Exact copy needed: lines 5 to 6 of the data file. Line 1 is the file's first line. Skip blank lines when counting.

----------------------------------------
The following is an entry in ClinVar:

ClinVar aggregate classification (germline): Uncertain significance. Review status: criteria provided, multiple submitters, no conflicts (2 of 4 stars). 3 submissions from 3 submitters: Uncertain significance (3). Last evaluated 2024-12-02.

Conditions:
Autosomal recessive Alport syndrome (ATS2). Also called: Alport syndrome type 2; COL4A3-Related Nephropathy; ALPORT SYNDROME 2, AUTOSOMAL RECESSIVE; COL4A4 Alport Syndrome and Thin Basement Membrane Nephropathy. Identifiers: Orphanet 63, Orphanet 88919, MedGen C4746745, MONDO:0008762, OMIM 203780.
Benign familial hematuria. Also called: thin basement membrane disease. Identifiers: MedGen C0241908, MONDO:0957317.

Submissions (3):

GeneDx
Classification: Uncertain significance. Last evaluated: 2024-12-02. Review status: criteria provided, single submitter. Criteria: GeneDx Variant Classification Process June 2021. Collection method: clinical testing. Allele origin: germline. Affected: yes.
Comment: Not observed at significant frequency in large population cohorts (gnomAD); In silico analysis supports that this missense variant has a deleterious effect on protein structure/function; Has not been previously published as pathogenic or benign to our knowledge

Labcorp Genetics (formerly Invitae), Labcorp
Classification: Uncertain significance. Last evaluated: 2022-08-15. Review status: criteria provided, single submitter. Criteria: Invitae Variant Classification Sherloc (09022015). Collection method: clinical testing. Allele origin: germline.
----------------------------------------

Benign familial hematuria. Also called: thin basement membrane disease. Identifiers: MedGen C0241908, MONDO:0957317.

Submissions (3):